Early Learning and Inclusion
Inclusion is the right of all individuals to participate actively in all aspects of community life (i.e. school, child care, recreational activities, et cetera). According to the National Association for the Education of Young Children (NAEYC) and the Division for Early Childhood (DEC), "The desired results of inclusive experiences for children with disabilities and their families include a sense of belonging and membership, positive social relationships and friendships, and development and learning to reach their full potential," (DEC & NAEYC 2009).
"Inclusion is NOT about placing a child with a disability in a classroom or a school. That is only a tiny piece of the puzzle. Rather, inclusion is about how we deal with diversity, how we deal with difference...How else can we explain the emotions unleashed by the presence of a tiny child in a wheelchair or the presence of a teenager with down syndrome in a local school...Inclusion does not mean we are all the same. Inclusion does not mean we all agree. Rather, inclusion celebrates our diversity and differences with respect and gratitude. The greater our diversity, the richer our capacity to create new visions....If we exclude people, we are programming them for the fight of their lives - to get in and to belong." (Forest & Pearpoint, n.d.).
DEC/NAEYC 2009 Position Statement
• Division of Early Childhood (DEC) & National Association for the Education of Young Children (NAEYC) Joint Position Statement on Early Childhood Inclusion
• Creating Choice Boards (pdf)
Administrators and Inclusion
• An Early Care Administrator’s Guide to Inclusion (pdf)
• Early Developments Special Edition: Inclusion in Child Care Centers (pdf)
• Why Program Quality Matters (pdf)
Adaptations and Accomodations
The video workshops below demonstrate how to adapt materials and routines for children in your program:
• Adapting Play Materials Workshop
• Adapting Classroom Toys Workshop
• Adapting Music Circle Workshop
Some children may benefit from an individual schedule to ease the transition from one activity to another:
• Creating an Individualized Schedule (pdf)
• Individualized Schedule Icons (pdf)
The purpose of a choice board is to provide the child with a visual representation of an object/ activity to increase comprehension and communication skills. It is very useful for children who have limited vocabulary. Choice boards can be created using actual objects or pictures. When teaching a child to use the choice board, you should begin with only two choices at time, preferably with the most preferred object/activity and one that is least preferred. This will allow the child to make the cause/effect connection: "I point to ____, I get ____."
• Teaching A Child to Make a Choice (pdf)
• Choice Board Icons (pdf)
• Song Board Adaptation (pdf)
• Song Board Icons (pdf)
The general layout and feel of your classroom is one of the first things you should focus on when thinking about including all children.
• Classroom Layout Tips (pdf)
• Creating a Positive Environment (pdf)
• Circle Time Adaptations Tip Sheet (pdf)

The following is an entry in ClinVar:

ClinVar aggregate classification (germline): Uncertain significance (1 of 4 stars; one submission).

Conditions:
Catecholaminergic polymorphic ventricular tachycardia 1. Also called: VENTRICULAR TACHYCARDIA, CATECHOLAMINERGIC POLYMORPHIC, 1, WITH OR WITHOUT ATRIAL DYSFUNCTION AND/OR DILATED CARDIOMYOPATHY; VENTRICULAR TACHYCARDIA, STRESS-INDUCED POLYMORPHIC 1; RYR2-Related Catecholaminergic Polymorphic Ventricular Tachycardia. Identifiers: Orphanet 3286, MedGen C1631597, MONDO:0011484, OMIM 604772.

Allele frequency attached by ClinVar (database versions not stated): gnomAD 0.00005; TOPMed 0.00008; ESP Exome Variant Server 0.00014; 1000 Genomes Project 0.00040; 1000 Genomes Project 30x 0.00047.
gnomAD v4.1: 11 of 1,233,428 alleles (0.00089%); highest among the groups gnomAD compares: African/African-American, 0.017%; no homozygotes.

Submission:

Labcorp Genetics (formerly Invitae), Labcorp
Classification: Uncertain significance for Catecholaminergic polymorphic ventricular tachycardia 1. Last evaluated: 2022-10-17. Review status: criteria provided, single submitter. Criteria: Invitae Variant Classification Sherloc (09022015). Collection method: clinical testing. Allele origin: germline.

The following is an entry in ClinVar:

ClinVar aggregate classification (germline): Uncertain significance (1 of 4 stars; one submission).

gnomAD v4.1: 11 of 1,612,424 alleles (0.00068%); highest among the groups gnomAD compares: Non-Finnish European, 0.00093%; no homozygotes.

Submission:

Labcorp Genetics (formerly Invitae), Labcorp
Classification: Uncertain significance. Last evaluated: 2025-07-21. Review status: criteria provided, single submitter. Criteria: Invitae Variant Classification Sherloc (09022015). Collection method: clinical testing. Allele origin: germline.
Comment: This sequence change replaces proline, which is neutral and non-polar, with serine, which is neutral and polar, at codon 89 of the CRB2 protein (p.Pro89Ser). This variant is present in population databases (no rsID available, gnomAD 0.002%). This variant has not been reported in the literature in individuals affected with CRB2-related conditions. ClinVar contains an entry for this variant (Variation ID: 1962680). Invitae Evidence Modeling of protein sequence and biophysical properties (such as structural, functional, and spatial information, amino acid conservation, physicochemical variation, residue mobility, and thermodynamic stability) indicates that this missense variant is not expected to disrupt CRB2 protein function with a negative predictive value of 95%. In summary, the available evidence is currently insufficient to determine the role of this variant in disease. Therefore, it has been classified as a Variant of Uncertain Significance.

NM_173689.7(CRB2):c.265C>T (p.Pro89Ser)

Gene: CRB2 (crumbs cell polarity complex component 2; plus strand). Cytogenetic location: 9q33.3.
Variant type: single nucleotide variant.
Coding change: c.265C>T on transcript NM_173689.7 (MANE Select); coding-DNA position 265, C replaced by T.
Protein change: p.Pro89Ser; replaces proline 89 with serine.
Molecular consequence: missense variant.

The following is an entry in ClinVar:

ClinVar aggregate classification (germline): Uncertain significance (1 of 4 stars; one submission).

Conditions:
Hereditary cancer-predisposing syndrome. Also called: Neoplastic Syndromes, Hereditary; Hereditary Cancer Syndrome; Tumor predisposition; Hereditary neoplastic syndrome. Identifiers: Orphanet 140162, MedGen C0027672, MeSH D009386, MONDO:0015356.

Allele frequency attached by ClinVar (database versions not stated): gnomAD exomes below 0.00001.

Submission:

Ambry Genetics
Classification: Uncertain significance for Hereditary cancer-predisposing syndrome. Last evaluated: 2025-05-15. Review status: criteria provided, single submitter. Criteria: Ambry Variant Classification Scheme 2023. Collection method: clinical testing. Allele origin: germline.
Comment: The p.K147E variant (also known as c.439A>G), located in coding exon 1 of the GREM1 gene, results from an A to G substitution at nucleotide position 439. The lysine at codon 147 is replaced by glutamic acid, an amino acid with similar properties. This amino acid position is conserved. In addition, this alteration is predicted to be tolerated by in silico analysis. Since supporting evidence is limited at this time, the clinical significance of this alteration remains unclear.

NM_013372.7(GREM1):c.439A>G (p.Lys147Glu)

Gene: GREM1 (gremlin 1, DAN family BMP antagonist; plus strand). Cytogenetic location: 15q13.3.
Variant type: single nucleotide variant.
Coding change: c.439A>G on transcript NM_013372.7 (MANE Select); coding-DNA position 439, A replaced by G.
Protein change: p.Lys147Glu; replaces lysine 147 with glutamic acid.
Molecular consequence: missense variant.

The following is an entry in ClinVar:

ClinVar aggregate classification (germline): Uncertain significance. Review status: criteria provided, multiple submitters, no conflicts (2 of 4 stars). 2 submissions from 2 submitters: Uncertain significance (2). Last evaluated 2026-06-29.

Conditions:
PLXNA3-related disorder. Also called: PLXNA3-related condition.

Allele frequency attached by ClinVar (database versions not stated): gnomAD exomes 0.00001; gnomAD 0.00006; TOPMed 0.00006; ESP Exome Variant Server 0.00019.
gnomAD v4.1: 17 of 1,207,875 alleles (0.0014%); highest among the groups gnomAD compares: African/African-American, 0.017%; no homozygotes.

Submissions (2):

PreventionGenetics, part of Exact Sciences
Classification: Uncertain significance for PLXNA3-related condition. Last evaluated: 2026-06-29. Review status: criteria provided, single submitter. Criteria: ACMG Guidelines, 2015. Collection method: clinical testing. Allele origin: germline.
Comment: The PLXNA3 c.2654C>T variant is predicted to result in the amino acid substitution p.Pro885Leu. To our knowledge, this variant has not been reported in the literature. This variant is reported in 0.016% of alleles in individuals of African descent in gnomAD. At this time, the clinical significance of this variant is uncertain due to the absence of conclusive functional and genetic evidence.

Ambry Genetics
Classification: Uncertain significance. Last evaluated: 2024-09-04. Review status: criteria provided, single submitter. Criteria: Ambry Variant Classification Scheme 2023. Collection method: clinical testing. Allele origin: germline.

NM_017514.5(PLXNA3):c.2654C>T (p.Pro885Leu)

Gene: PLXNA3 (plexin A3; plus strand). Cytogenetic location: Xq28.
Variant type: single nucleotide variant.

Ideas to adapt other daily tasks:
• Getting Dressed Tip Sheet (pdf)
• Getting Dressed Story (pdf)
• Mealtime Accomodations (pdf)
• Putting on a Jacket Tip Sheet (pdf)
• Special Diets Tip Sheet (pdf)
• Specialized Equipment Tip Sheet (pdf)
• Toileting Independence Tip Sheet (pdf)
• Additional Adaptation Resources (pdf)
Social-Emotional Development / Challenging Behavior
The video workshops below will provide a basic understanding of why children may exhibit a certain behavior and how we can help them change the negative behavior into a positive behavior!
• Understanding Behavior Workshop - Part I
• Understanding Behavior Workshop - Part II
Below is a story about a child who has a hard time leaving the playground. It illustrates useful strategies to change undesired behavioral responses.
• Sample Story (pdf)
• General Behavior Strategies Tip Sheet (pdf)
• Encouraging Positive Behaviors Tip Sheet (pdf)
The video workshops below provide additional strategies and insight to help children in their social/emotional development.
• Reinforcement Workshop
• Giving Instructions Workshop
• Sharing and Turn Taking Workshop
• Playing to Learn Workshop
• Sensory Stimulation Activities Workshop
It is important for children to recognize their feelings and learn better ways to respond to their emotions.
• Teaching Your Child to Identify & Express Emotions (pdf)
• Teaching Your Child to Cooperate with Requests (pdf)
• Sample Story (pdf)
• Identifying Skills to Teach (pdf)
• List of Children’s Books to Support Social Emotional Development (pdf)
Social stories are an excellent way to help a child learn new social skills (for example, the appropriate way to ask for a toy) and/or to prepare for an important transition (i.e., changing schools). Social stories can be individualized or created for an entire group of children.
• Creating Social Stories (pdf)
• Sample Social Story: I Can be a Super Friend (ppt)
Communication & Language Development
The video workshops below will teach you how to use visuals to increase communication and language!
• Visual Communication Workshop
• Giving Directions Workshop
Additional information to understand how children communicate:
• Teaching a Child to Ask a Friend to Play (pdf)
• Definition of Speech & Language Terms (pdf)
• Checklist of Communication Functions (pdf)
A Child Centered Approach for Families and Educators
(some resources are available in Spanish)
• Creating an Information Binder for Your Child (pdf)
• Creating a Child-School Communication Book (pdf)
• Is Your Child’s School Inclusive? (pdf)
• Is Your Child’s School Inclusive? (Spanish) (pdf)
• Inclusive Classrooms (pdf)
• Inclusive Classrooms (Spanish) (pdf)
• Speaking up and working with others to include your child (pdf)
• Speaking up and working with others to include your child (Spanish) (pdf)